12 Fixed Costs - Examples Example A car dealer may have to pay for the rent of the car showroom, even if there are no customers. Businesses often refer to these must pay costs as overheads as they appear as expenses in the profit & loss account, because they are indirect costs of production. Interest payments on loans could be another example of fixed costs.

13 Variable Costs Variable Costs – costs which do vary directly with production. Eg: If we are selling stock we will order or make less stock. Therefore our variable costs can change. In the Profit & Loss Account, the stock we do use appears as the cost of goods sold.

14 The Relationship Between Different Costs Fixed = Indirect Costs Variable =Direct Costs Semi-Variable – Partly Direct & Partly Indirect

15 How to we calculate total costs? Total Costs (TC) = Fixed Costs (FC) + Variable Cost (VC) TC = FC + VC

16 Semi-Variable Costs The semi-variable costs (also known as quasi- variable costs) are a combination of fixed and variable costs. Example – Salary of a Car Salesperson The salary of the car salesperson is typically made up of two parts – a fixed element (the basic wage) and a variable element (the commission) which is dependent on the number of cars sold.

17 Semi-Variable Costs Electricity Costs Electricity bills are usually split into a fixed element – the standing charge and a variable element – which is taken from the electricity meter and indicates how much has been used.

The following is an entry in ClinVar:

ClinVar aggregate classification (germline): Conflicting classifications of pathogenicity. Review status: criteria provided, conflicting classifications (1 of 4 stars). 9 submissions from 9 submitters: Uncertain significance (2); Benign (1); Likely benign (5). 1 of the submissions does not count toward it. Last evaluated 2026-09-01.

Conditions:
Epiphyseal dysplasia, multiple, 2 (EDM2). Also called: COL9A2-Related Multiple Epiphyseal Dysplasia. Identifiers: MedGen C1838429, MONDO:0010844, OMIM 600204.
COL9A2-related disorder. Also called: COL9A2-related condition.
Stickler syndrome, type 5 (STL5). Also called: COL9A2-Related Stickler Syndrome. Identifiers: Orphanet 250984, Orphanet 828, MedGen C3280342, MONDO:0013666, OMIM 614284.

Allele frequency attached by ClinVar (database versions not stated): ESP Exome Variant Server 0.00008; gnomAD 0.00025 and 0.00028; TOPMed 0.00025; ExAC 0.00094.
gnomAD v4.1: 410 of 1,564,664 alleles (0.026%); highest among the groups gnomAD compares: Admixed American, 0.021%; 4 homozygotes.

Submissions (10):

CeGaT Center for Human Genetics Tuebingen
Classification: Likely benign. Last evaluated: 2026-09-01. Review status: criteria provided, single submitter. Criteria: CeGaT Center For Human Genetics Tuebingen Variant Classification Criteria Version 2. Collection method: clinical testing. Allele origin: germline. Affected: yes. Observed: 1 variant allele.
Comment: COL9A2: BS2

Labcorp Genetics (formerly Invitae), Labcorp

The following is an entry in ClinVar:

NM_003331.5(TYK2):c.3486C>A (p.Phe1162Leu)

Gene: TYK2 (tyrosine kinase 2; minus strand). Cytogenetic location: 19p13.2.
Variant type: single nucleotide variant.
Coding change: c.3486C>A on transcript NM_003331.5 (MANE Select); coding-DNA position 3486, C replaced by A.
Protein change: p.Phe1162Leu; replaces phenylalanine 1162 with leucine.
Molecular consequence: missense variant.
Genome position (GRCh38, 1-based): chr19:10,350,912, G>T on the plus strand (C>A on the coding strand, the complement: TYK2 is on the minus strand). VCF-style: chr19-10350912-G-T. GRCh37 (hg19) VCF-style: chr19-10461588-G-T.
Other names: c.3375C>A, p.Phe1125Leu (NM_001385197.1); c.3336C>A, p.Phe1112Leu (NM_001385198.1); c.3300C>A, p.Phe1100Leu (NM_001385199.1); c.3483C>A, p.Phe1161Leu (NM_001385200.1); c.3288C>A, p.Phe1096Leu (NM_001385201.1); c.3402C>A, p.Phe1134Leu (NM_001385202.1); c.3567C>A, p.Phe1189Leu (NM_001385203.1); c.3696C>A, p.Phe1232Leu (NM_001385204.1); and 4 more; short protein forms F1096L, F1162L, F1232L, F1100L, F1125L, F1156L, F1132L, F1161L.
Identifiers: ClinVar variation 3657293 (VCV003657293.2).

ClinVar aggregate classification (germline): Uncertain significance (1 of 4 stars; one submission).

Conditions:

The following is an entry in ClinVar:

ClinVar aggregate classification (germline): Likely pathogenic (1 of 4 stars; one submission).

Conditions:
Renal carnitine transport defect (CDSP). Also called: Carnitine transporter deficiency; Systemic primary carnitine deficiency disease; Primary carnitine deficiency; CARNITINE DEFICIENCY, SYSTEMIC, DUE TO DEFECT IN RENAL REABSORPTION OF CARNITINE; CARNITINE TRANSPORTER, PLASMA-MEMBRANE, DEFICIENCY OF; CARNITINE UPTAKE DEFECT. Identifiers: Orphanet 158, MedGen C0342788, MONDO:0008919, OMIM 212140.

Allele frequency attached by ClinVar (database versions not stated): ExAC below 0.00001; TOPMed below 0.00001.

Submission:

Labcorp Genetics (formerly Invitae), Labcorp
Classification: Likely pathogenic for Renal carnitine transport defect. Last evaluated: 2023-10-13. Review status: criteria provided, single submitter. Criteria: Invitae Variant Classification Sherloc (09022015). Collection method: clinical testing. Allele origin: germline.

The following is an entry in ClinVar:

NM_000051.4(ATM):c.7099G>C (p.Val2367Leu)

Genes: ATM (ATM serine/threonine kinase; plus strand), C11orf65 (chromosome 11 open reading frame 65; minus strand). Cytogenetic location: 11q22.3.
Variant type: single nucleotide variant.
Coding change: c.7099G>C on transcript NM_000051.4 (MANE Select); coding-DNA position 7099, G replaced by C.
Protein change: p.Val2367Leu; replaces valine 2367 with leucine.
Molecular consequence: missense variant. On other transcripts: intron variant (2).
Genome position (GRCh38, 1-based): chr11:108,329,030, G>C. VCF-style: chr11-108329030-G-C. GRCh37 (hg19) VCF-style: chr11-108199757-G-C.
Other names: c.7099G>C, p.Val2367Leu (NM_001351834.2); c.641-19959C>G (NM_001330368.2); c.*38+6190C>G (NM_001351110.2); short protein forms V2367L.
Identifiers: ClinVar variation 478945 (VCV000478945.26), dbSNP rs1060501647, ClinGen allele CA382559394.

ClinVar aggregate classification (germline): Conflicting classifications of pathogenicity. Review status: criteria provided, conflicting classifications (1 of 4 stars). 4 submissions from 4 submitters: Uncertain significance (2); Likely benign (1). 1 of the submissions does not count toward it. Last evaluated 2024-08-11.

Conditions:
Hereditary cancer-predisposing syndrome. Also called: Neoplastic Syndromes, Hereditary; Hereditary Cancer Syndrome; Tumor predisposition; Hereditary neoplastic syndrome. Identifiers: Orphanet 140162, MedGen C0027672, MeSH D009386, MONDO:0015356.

18 Costs – Classification Exercise TRANSACTIONWHAT TYPE OF COST? Rent Telephone Electricity Wages – Basic Wages Wages – Commission Costs of Good Sold (Inventory)

19 Contribution to Fixed Costs An important business tool is the contribution a product makes to the overall profitability of the business. When it knows this, a business can decide which product to focus on, so as to expand production, increase investment and ultimately improve sales. This is particularly useful for a business that has a range of products as the business will be able to judge whether one is outperforming another.

20 Contribution to Fixed Costs In the Boston Consulting Group (BCG) matrix, this can be a difference between a star, cash cow and dog product.

21 How do we calculate the total contribution for a company? We use the following formula: Total Contribution = Total Revenue – Total Variable Costs

22 The Contribution Per Unit We can calculate the contribution per unit for the business by using the following formula: Contribution = price – variable costs (per unit) Example We sell a luxury care for $200,000. We sell 100 cars. Our Total Variable Costs are $15,000,000 Insert into formula: $200,000 - (15,000,000) = $50,000 per car. 100

23 The Contribution Per Unit Further Explanation of Car Example Each car contributes $50,000 which can be subtracted from fixed costs to generate the eventual profit for the business.

24 BREAK EVEN ANALYSIS Another important tool to help production decisions is break even analysis. This is especially relevant for a new businesses or for starting a new venture. The idea is to calculate the minimum product that would have to be sold for the business to break even – that is: just to cover the costs and no more than that. If a business manages to produce and sell more than the break even quantity it will make a profit.

25 How to calculate the break even output? Profit = Total Revenue – Total Costs. If Profit is O, break even is: Total Costs = Total Revenue

26 Three Methods for calculating the Break Even Level of Output We can calculate the break even level of output using the following three methods: Creating a Table Drawing a Chart/Graph Using a Formula

27 Semi Variable Costs & Break Even Analysis For break even analysis we do not consider semi-variable costs because this would make things must too complicated, so we must always divide costs into fixed or variable proportions.